One more example: consider the air above a hot blacktop road on a hot July day in Arizona.  In this case we have an intense source of heat at the bottom, and cooler air above (you can try the experiment with a hot plate or a stove if you don’t want to go to Arizona in the summer).  The hot air at the bottom expands and becomes less dense than the surrounding air (that is not over the blacktop for example).  Since it is less dense it can start to float upwards.  The air from the sides moves in to take its place.  Soon we have convection cells, which are a higher level of complexity and structure than just static air.  The salient point is that the system has to be open to its environment so that there is a flow of energy and/or material through the system.  When this happens to a sufficient degree, the system becomes unstable to small fluctuations in its properties, like the ball on top of the hill is unstable to a push in one direction or another.  This instability results in amplification of the small-scale fluctuations into macro-scale, observable structures.


In all these examples we have systems that are characterized by positive feedback.  Positive feedback simply means “In the direction that the system wants to go, the laws of nature take it.”  Fluctuations (some of them in any event) are amplified.  And since fluctuations are ever-present in all physical systems, be they quantum-mechanical fluctuations or thermodynamic fluctuations, as long as the system is open to flows of energy and matter, it will evolve.


The same mechanism is at the basis of biological evolution.  Genetic fluctuations take place all the time, due to ambient physical (e.g. radiation) or chemical factors.  There is a feedback loop – those fluctuations (mutations) that allow the organism to reproduce better are amplified, and those that have a deleterious effect are removed.


The same mechanism works for our own personal growth, but with one significant difference from physical or (purely) biological systems.  The difference is that we are self-aware creatures, and we have free will, that is, the ability to make moral choices.  If we make appropriate choices, that is, if we act according to Gd’s Will as expressed in halachah, our actions will move us in the direction of growth and closeness with Gd.  If we make different choices, we move in the opposite direction.  Rashi tells us that in either case the choices we make, which we may liken to the fluctuations in physical or biological systems, are amplified.  If we choose life, we get more life.  If Gd forbid we choose the opposite direction, we are allowed to move in that direction.  Actually, it is not quite so symmetrical; our Sages tell us in tractate Yoma, “If one wishes to defile himself (to sin) the door is opened to him; but he who comes to purify himself, he is assisted.”  In other words, there is more positive feedback in the direction of life and purity than in the direction of sin and contamination (as we find in biological evolution).  Be that as it may, our Sages are talking about “one who comes to …” – that is, one who has made the choice to go in one direction or the other.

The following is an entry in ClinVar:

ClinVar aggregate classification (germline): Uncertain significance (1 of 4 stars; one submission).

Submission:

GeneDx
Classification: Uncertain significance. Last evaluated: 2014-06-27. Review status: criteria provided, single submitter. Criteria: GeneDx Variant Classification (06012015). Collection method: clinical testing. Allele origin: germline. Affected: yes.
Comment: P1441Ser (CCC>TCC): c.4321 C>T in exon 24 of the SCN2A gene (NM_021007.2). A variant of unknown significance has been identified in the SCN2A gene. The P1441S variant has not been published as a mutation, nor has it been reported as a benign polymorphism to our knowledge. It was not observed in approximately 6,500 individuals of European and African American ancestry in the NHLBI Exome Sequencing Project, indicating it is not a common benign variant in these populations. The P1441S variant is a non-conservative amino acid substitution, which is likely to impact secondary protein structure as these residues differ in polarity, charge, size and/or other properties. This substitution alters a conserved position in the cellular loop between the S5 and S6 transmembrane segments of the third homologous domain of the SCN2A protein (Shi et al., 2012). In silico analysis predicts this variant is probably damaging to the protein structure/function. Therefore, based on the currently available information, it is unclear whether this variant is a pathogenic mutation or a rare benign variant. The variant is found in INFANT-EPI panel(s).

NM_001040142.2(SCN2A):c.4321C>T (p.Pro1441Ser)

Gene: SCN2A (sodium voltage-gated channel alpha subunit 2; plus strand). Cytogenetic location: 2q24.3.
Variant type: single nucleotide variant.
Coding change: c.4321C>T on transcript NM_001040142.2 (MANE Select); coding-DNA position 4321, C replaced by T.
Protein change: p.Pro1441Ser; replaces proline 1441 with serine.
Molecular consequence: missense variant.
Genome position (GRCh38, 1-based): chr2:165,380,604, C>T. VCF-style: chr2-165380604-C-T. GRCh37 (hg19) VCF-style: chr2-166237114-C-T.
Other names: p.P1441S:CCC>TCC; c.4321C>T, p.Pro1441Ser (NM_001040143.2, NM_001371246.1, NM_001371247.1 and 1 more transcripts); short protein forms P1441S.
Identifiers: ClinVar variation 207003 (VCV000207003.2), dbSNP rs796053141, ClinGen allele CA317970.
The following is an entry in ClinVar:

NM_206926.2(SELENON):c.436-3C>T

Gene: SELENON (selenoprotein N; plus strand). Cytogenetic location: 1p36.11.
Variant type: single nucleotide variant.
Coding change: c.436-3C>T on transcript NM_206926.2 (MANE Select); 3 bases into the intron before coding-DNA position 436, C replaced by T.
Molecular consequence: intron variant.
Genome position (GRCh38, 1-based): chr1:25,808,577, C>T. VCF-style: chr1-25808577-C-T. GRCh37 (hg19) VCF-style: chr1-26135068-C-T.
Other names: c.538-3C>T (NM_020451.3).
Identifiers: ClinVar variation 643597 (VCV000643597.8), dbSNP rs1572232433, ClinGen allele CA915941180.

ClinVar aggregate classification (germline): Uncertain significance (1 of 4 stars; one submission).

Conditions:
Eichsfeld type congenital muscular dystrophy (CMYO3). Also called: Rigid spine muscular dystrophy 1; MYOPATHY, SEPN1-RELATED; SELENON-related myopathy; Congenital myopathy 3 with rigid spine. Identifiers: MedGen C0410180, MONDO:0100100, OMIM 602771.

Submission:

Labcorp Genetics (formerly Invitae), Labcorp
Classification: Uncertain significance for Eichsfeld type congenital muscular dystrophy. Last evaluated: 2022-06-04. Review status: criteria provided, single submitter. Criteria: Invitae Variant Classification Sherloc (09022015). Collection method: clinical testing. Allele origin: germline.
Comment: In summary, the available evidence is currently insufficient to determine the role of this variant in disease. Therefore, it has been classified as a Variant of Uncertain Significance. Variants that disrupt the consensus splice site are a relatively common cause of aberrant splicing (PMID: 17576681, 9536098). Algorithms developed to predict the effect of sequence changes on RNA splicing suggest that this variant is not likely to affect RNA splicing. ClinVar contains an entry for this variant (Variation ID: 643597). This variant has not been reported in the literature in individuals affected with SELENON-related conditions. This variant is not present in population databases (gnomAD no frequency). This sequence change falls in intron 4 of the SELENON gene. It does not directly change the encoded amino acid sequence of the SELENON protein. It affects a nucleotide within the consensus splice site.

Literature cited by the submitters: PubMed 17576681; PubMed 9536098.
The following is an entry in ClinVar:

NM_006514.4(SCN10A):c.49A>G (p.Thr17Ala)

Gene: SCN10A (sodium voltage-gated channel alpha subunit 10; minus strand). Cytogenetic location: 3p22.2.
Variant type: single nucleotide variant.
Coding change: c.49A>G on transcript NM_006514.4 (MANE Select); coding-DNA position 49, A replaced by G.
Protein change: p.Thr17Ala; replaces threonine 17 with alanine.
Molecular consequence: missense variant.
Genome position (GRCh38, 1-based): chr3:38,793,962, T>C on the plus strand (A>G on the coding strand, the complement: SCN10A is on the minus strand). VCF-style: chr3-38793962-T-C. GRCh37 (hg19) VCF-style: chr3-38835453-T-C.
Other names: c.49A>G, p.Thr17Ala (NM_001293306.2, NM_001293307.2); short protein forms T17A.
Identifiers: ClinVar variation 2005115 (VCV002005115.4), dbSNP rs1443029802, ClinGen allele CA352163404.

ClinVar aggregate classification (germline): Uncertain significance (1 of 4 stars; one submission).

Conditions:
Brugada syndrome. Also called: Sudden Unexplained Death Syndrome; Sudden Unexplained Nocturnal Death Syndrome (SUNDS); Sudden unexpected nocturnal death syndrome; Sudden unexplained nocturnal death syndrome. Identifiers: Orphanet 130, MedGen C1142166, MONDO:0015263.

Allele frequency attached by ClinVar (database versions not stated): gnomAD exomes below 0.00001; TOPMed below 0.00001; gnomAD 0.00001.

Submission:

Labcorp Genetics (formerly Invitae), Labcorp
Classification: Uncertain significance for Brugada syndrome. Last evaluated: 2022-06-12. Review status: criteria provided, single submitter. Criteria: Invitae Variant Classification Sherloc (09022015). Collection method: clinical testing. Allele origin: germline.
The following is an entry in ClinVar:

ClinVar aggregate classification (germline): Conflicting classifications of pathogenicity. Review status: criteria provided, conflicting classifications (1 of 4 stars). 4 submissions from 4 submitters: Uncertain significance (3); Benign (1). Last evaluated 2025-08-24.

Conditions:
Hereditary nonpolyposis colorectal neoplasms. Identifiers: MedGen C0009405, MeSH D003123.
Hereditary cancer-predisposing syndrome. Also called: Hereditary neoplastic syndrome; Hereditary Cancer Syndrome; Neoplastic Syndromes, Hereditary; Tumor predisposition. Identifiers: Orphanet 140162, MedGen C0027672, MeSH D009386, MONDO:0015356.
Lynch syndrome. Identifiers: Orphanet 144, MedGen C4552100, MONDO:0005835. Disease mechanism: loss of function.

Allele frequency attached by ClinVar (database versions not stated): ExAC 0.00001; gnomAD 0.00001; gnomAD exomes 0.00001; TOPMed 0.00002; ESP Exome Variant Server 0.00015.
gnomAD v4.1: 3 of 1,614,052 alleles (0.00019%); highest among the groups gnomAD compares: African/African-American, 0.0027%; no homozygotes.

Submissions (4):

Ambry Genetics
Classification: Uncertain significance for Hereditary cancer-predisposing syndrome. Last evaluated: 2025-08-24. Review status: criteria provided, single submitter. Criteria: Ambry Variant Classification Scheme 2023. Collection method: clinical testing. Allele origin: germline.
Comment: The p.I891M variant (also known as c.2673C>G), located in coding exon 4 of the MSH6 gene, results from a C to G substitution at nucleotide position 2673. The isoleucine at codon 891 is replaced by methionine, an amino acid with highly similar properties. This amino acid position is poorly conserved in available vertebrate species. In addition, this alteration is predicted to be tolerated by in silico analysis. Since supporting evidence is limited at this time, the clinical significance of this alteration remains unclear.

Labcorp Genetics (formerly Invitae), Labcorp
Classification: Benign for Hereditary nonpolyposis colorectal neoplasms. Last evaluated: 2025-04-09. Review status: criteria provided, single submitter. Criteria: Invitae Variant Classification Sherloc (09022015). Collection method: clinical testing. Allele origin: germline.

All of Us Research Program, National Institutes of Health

Our tradition tells us “…you should view yourself … as half innocent and half guilty.  If you do a single mitzvah you are fortunate, because you have tipped the scales in your favor…”  (R. Yonah to Pirke Avot 2:13).  We are like the ball balanced on the hill, except that one side of the hill leads us to the Garden of Eden and the other side leads us away from the Garden of Eden.  And the fluctuations that are going to push us one way or the other are not random – they are our own moral choices.  Our Sages go even further – we are to view the entire cosmos as balanced between good and evil, and our next action will tip the balance in one direction or another.  The responsibility is awesome!  That is our glory as human beings, to live for that defining moment when the fate of creation depends on us.


Pirke Avot, Chapter 5

Mishnah 1

Through ten utterances the world was created.  What does this teach us?  Could it not have been created through one utterance?  Rather this is to exact payment from the wicked who destroy the world which was created through ten utterances, and to give rich reward to the righteous who sustain the world which was created through ten utterances.

How can a puny, individual human being destroy the whole of Gd’s creation?  And how can a puny, individual human being sustain it all?  Perhaps the answer is connected to the quote from Rashi: Along the road on which a person wishes to go, they take him.  If we choose to act incorrectly (wickedly) we create fluctuations that are damaging to life and to creation.  The result is that this seemingly insignificant choice that we have made is magnified and amplified and has effects beyond our ability to imagine, let alone calculate.  And the same with correct choices (righteousness) – those too are amplified and nourish and sustain the universe in ways and at times that we cannot cognize.  If we had no guidance and we had to trust our own (undeveloped) intuition to understand right from wrong, we (and the universe) would be in some serious difficulty.  Fortunately Gd has given us guidance, so that our actions can be pure and our awareness can grow to the point where making life-supporting choices is second nature.  All it takes is practice!